• Look for the ENERGY STAR label. When shopping for appliances, electronics or other big ticket purchases this year, look for the ENERGY STAR label. ENERGY STAR labels identify energy-efficient products that meet federal energy savings thresholds without sacrificing features and performance.
  • Safely decorate the Christmas tree. Electricity and lighting accounts for 45% of Christmas tree fires, according to the National Fire Protection Association. Make sure natural trees are well-watered to prevent the heat of light bulbs from igniting a fire. Decorate the tree in moderation, avoiding the temptation to overload branches or hang ornaments on wires. Keep extension cords and strings of lights away from the tree stand and water bowl. An artificial tree should carry the Underwriters Laboratories label, signifying that it has been tested for flammability. Never use electric-powered decorations on trees with metallic needles or branches.
  • Look up before decorating outdoors. Do not hang decorations near or on electricity supply lines, which carry live electricity. Coming into contact with a power line could cause serious or fatal injury. Keep at least 10 feet between decorations and any lines. Never use an aluminum ladder within 10 feet of power lines or related equipment.
  • Stay safe outdoors. Decorate outside using lights and other fixtures specifically labeled and rated for outdoor or all-weather conditions. Keep outdoor cord connections dry by using waterproof cord covers to protect connections, or by keeping them off the ground. Plug exterior lighting into ground fault circuit interrupters, or GFCI, available at hardware and home improvement stores. These devices will automatically cut power when faults occur, preventing electric shock.
  • Don’t overload your circuits. Overloading a home’s electricity circuits can trip fuses and breakers. Check the fuse or breaker panel to determine capacity before plugging in decorations. Never double-up extension cords or power strips.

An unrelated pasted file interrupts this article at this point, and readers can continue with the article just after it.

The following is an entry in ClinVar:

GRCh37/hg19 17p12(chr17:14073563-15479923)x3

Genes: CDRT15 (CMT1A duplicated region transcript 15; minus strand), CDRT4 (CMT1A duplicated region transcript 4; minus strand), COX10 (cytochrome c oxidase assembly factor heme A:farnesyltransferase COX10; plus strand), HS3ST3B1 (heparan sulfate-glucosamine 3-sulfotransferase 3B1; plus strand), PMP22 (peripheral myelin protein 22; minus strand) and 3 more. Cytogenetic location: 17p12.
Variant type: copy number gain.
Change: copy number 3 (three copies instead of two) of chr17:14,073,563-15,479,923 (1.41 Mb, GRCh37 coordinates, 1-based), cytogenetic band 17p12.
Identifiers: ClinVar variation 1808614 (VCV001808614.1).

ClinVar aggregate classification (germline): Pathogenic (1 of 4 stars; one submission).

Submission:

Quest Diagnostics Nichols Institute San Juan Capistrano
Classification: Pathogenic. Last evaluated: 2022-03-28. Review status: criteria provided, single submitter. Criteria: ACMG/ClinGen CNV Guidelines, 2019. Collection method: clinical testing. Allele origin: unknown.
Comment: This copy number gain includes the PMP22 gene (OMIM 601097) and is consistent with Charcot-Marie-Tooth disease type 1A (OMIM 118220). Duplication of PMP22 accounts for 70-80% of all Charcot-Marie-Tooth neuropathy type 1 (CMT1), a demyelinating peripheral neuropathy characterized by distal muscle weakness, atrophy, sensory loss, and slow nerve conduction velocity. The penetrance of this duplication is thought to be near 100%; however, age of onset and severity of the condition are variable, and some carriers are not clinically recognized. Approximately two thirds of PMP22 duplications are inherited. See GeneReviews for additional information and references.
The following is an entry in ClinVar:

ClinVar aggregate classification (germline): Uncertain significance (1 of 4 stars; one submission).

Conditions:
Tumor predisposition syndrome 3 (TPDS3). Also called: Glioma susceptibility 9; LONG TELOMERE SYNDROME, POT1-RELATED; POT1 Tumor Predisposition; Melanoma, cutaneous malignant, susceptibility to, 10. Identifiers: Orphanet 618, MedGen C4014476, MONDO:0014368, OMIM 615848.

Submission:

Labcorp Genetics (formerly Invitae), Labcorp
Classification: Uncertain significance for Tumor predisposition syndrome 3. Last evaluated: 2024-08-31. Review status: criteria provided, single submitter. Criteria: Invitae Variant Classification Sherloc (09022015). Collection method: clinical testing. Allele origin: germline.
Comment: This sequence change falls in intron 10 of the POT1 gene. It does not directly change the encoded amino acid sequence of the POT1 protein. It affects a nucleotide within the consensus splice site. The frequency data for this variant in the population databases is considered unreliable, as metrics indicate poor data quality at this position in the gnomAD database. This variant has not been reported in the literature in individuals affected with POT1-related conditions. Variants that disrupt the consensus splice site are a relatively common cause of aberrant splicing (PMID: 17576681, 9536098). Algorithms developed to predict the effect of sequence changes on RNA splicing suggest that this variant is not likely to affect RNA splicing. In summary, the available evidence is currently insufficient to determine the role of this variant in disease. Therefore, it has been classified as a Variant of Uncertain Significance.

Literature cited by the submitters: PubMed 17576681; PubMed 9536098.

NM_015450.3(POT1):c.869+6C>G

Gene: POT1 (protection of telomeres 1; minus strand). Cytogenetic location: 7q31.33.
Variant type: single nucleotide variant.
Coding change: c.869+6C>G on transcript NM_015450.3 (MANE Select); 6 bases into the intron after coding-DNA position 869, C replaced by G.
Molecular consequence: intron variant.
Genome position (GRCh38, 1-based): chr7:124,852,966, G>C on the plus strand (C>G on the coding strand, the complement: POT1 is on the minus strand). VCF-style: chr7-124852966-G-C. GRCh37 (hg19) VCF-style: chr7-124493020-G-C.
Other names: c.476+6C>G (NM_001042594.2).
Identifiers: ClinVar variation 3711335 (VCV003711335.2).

• Practice lightbulb safety. Light strands should carry an Underwriters Laboratories label, noting they have been tested and safe to use. Unplug lights before going to bed or leaving home. Do not use a strand of lights with burned out or missing bulbs to reduce the risk of electric shock.

Use the smallest appliance, pan and burner while cooking to save energy.

About National Grid

About National Grid: National Grid (NYSE: NGG) is an electricity, natural gas, and clean energy delivery company serving more than 20 million people through our networks in New York, Massachusetts, and Rhode Island. National Grid is transforming our electricity and natural gas networks with smarter, cleaner, and more resilient energy solutions to meet the goal of reducing greenhouse gas emissions.

For more information, please visit our website, follow us on Twitter, watch us on YouTube, friend us on Facebook, and find our photos on Instagram.

Media Contacts

Jared Paventi

Syracuse (Central NY)

(315) 427-1092

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Dave Bertola

Buffalo (Western NY)

(716) 831-7136

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Patrick Stella

Albany (Eastern NY)

(518) 433-3838